July’s first trading day is the third best performing first trading day of all twelve months with DJIA gaining a cumulative 1346.32 points since 1998. Over the past 21 years, DJIA’s first trading day of July has produced gains 76.2% of the time with an average advance of 0.30%. S&P 500 has advanced 85.7% of the time (average gain 0.35%). NASDAQ has been slightly weaker at 76.2% (0.24% average gain). No other day of the year exhibits this amount of across-the-board strength which makes a case for declaring the first trading day of July the most consistently bullish day of the year over the past 21 years.
Trading on the day before and after the Independence Day holiday is often lackluster. Volume tends to decline on either side of the holiday as vacations begin early and/or finish late. Since 1980, DJIA, S&P 500, NASDAQ and Russell 2000 have recorded net losses on the day after.
[Midterm Election Year July Table]
Midterm-year July rankings are something of a mixed bag, ranking #3 for DJIA and #5 S&P 500, averaging gains of 1.3% and 0.9% respectively (since 1950); while NASDAQ (since 1974) and Russell 2000 (since 1982) midterm Julys rank #12. NASDAQ has only advanced in four of the last twelve midterm Julys with an average loss of 1.9%. Russell 2000 has advanced only three in its last ten with an average decline of 3.8%.
[July 2022 Vital Stats Table]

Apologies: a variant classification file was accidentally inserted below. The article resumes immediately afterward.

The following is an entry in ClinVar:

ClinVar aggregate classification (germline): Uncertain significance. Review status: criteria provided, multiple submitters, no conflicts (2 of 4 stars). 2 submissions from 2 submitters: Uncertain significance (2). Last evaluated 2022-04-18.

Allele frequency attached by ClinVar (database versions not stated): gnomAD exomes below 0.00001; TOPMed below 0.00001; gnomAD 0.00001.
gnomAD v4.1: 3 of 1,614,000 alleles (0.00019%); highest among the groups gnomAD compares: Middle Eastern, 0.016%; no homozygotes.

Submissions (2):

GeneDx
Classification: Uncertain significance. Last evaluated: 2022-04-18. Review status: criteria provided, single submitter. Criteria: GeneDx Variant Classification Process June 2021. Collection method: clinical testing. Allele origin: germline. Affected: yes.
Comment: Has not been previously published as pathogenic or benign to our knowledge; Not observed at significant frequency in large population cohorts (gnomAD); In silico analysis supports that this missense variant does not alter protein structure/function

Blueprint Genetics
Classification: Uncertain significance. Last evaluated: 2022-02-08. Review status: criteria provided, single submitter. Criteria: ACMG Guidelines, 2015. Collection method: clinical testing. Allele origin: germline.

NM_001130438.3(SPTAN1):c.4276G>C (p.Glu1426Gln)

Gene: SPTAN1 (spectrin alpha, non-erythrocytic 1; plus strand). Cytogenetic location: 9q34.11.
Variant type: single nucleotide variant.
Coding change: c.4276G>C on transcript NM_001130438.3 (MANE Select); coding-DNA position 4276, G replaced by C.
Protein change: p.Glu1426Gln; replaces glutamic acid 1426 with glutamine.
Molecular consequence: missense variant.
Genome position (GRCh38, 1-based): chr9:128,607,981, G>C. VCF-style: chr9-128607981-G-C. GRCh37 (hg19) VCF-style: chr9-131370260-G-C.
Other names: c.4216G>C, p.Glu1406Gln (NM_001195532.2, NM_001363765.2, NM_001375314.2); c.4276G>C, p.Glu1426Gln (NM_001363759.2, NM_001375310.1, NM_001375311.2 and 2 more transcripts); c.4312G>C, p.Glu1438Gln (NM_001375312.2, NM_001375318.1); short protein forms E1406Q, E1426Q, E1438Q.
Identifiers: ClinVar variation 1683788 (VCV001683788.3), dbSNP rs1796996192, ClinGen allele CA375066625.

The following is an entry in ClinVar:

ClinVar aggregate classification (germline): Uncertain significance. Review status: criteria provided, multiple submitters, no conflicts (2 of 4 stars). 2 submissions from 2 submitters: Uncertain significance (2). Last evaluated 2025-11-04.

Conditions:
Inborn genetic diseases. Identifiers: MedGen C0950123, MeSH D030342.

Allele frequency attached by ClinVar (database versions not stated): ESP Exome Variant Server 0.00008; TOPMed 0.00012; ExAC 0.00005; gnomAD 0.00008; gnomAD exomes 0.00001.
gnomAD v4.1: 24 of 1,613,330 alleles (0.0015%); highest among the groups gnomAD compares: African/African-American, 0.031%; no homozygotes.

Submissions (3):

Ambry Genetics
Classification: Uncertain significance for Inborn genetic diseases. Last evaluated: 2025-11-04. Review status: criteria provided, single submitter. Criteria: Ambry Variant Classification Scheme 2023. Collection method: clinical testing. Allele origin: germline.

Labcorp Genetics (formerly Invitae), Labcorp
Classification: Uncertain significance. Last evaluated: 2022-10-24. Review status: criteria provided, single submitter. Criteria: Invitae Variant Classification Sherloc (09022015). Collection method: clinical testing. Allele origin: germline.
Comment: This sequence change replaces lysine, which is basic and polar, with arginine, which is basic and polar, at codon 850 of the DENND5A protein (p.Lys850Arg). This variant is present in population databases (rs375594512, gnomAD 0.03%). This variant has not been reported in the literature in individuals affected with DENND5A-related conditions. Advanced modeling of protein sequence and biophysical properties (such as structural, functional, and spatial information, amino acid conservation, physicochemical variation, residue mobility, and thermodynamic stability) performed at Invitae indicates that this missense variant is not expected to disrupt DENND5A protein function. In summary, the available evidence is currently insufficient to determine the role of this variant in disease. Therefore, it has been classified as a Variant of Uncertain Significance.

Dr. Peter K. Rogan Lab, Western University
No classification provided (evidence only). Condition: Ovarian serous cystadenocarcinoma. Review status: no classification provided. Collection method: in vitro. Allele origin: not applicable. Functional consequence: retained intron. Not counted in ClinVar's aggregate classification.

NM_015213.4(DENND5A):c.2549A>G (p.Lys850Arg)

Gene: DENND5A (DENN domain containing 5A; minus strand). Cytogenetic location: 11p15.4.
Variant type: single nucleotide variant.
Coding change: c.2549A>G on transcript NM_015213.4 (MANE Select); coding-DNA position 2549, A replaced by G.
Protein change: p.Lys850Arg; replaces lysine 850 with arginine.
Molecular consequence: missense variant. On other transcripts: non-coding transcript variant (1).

NASDAQ’s 12-Day Midyear Rally
In the mid-1980s the market began to evolve into a tech-driven market and the market’s focus in early summer shifted to the outlook for second quarter earnings of technology companies. In anticipation of positive results, over the last three trading days of June and the first nine trading days in July, NASDAQ typically enjoys a rally. This 12-day run has been up 29 of the past 37 years with an average historical gain of 2.6%. Look for this rally to begin around June 28 and run until about July 14.
After the bursting of the tech bubble in 2000, NASDAQ’s mid-year rally had a spotty track record from 2002 until 2009 with three appearances and five no-shows in those years. However, it has been quite solid over the last twelve years, up eleven times with a single mild 0.1% loss in 2015. Last year, NASDAQ advanced a solid 2.0% during the 12-day span.